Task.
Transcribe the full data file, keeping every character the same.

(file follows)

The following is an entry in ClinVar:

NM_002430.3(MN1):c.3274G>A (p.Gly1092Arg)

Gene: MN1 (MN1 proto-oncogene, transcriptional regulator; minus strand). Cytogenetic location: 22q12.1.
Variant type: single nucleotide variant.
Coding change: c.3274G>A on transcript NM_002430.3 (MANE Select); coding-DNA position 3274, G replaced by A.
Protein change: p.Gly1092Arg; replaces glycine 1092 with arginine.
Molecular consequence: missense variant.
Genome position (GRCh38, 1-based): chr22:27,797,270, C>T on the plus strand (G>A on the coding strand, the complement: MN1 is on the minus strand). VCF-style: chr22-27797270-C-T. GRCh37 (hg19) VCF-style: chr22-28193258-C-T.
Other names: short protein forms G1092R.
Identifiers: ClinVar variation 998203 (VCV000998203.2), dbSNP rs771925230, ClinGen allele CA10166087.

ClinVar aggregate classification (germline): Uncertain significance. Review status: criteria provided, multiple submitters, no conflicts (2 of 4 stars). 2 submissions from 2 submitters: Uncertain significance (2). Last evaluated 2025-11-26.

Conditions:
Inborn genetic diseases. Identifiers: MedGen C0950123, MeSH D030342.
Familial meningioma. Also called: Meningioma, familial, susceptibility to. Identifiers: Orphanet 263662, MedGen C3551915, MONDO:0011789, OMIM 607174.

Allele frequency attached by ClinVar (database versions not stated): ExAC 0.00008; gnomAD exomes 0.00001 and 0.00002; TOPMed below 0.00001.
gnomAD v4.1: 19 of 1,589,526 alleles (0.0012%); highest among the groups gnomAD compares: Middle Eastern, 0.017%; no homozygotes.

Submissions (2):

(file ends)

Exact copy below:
The following is an entry in ClinVar:

NM_002430.3(MN1):c.3274G>A (p.Gly1092Arg)

Gene: MN1 (MN1 proto-oncogene, transcriptional regulator; minus strand). Cytogenetic location: 22q12.1.
Variant type: single nucleotide variant.
Coding change: c.3274G>A on transcript NM_002430.3 (MANE Select); coding-DNA position 3274, G replaced by A.
Protein change: p.Gly1092Arg; replaces glycine 1092 with arginine.
Molecular consequence: missense variant.
Genome position (GRCh38, 1-based): chr22:27,797,270, C>T on the plus strand (G>A on the coding strand, the complement: MN1 is on the minus strand). VCF-style: chr22-27797270-C-T. GRCh37 (hg19) VCF-style: chr22-28193258-C-T.
Other names: short protein forms G1092R.
Identifiers: ClinVar variation 998203 (VCV000998203.2), dbSNP rs771925230, ClinGen allele CA10166087.

ClinVar aggregate classification (germline): Uncertain significance. Review status: criteria provided, multiple submitters, no conflicts (2 of 4 stars). 2 submissions from 2 submitters: Uncertain significance (2). Last evaluated 2025-11-26.

Conditions:
Inborn genetic diseases. Identifiers: MedGen C0950123, MeSH D030342.
Familial meningioma. Also called: Meningioma, familial, susceptibility to. Identifiers: Orphanet 263662, MedGen C3551915, MONDO:0011789, OMIM 607174.

Allele frequency attached by ClinVar (database versions not stated): ExAC 0.00008; gnomAD exomes 0.00001 and 0.00002; TOPMed below 0.00001.
gnomAD v4.1: 19 of 1,589,526 alleles (0.0012%); highest among the groups gnomAD compares: Middle Eastern, 0.017%; no homozygotes.

Submissions (2):